China’s space program took a major leap today when it successfully landed the Zhurong rover on Mars, marking the country’s first landing on another planet. Teams will now prepare to roll the rover off its landing platform and onto the dusty Martian surface to begin a mission to search for evidence of water and hints of past life.
China landed a rover on Mars early Saturday, becoming the third nation after the U.S. and the Soviet Union to land on the red planet, achieving a crucial landmark in its quest to be at the forefront of space exploration.
The lander containing the Zhurong rover, named after the god of fire in ancient Chinese mythology, touched down on Mars, according to state media reports citing China’s national space agency. The target landing site had been the southern part of Mars Utopia Planitia, a large plain. It descended from the Tianwen-1 orbiter that has been circling Mars since February.
The landing and automated process lasting minutes was the most challenging aspect of China’s most ambitious space mission to date. The probe had to rely on parachutes, retrorockets and its blunt shape to decelerate and touch down on the planet, the China National Space Administration has said.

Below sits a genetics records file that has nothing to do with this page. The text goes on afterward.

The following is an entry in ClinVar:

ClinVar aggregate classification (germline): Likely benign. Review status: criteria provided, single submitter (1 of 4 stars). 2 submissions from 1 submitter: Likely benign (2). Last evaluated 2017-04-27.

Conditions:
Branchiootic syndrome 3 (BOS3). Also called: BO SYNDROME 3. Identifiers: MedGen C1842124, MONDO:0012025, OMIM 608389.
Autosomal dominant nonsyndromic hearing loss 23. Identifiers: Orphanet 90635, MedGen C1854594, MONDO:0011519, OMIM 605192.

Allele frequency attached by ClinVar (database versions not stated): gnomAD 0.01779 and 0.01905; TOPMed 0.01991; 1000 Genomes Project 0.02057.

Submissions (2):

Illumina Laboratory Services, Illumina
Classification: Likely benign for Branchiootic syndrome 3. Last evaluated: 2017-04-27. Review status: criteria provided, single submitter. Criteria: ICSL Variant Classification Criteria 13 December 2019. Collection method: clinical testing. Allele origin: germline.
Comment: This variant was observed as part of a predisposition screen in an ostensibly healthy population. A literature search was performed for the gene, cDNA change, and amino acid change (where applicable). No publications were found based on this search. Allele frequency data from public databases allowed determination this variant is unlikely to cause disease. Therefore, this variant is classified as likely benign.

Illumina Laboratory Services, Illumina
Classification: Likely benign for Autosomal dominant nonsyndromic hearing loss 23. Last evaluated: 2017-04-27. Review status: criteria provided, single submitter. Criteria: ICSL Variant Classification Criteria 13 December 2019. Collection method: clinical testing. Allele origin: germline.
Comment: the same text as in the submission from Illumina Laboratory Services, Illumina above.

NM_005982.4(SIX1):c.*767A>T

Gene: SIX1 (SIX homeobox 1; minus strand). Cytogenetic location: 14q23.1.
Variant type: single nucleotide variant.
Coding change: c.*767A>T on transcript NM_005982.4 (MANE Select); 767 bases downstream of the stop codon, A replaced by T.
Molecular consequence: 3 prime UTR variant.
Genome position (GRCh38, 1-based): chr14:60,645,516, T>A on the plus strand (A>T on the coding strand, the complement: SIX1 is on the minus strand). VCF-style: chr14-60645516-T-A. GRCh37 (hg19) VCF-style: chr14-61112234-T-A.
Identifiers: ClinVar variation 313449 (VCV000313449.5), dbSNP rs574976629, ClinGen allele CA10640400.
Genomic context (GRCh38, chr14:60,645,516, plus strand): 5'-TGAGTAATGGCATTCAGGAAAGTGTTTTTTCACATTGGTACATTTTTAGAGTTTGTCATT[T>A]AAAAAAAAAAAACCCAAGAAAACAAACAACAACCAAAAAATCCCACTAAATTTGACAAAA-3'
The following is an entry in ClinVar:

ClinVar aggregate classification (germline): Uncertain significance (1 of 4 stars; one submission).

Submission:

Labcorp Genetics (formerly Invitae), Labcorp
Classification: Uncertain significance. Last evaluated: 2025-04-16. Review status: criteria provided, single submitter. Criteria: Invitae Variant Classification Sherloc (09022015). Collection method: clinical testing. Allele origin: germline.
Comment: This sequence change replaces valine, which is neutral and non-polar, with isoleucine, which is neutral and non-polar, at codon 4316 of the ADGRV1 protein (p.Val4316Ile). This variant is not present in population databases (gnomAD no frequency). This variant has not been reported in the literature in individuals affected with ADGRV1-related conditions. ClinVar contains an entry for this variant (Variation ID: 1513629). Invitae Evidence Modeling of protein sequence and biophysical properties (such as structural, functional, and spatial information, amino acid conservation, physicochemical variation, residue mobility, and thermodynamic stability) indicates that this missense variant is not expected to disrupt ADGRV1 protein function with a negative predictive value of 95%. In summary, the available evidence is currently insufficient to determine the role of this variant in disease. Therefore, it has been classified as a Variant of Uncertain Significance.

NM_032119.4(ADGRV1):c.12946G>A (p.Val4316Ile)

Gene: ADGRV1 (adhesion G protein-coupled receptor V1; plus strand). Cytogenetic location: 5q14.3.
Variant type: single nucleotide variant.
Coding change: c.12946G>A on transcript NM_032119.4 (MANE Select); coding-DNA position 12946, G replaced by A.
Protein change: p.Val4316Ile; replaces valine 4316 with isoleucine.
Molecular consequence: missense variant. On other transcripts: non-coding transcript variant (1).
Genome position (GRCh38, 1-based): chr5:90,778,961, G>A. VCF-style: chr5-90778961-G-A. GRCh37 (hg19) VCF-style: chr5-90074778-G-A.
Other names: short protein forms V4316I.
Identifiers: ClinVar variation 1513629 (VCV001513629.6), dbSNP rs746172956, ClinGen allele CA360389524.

“Landing safely on Mars is a huge challenge, especially for China’s first soft landing attempt,” Long Xiao, a planetary scientist at the China University of Geosciences, said before the safe touchdown. “But it is a necessary step for Mars and deep-space exploration.”
The nation’s area program has been a source of pleasure in China as President Xi Jinping continues to preside over a period of nationalism. China has largely needed to go-it-alone in area exploration after being shut out of NASA-related initiatives since 2011 by U.S. regulation.
“This can be a crowning second for China,” stated Namrata Goswami, a co-author of the ebook “Scramble for the Skies: The Nice Energy Competitors to Management the Assets of Outer House.” “It sends a sign to the world that it has caught up with the U.S. in capability for interplanetary exploration, and that it may be an alternative choice to the U.S. for area management.